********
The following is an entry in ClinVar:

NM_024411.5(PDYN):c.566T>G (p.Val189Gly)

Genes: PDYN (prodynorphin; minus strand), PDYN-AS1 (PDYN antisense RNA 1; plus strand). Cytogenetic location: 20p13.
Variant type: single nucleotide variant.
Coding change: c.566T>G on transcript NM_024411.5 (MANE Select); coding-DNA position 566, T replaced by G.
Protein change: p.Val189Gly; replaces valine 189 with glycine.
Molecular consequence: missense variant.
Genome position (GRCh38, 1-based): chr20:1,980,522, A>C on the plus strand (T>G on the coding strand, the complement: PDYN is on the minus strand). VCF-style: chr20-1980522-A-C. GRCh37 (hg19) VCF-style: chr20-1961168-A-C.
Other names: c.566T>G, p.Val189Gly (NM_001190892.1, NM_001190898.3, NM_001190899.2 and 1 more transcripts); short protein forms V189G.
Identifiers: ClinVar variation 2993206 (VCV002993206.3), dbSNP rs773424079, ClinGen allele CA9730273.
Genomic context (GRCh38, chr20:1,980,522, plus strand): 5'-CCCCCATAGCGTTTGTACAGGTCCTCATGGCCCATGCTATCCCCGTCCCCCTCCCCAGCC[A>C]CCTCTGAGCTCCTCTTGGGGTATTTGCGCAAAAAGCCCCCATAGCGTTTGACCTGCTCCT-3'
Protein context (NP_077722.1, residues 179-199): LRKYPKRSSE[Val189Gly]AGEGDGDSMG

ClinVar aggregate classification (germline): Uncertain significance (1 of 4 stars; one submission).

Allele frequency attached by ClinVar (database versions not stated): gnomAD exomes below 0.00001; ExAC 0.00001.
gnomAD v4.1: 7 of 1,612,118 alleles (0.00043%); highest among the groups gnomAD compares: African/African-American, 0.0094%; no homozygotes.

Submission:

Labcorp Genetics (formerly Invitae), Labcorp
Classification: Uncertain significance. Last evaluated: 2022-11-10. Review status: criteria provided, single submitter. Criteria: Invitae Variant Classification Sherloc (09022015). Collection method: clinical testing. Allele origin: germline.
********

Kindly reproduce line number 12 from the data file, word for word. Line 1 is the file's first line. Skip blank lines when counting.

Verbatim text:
Protein context (NP_077722.1, residues 179-199): LRKYPKRSSE[Val189Gly]AGEGDGDSMG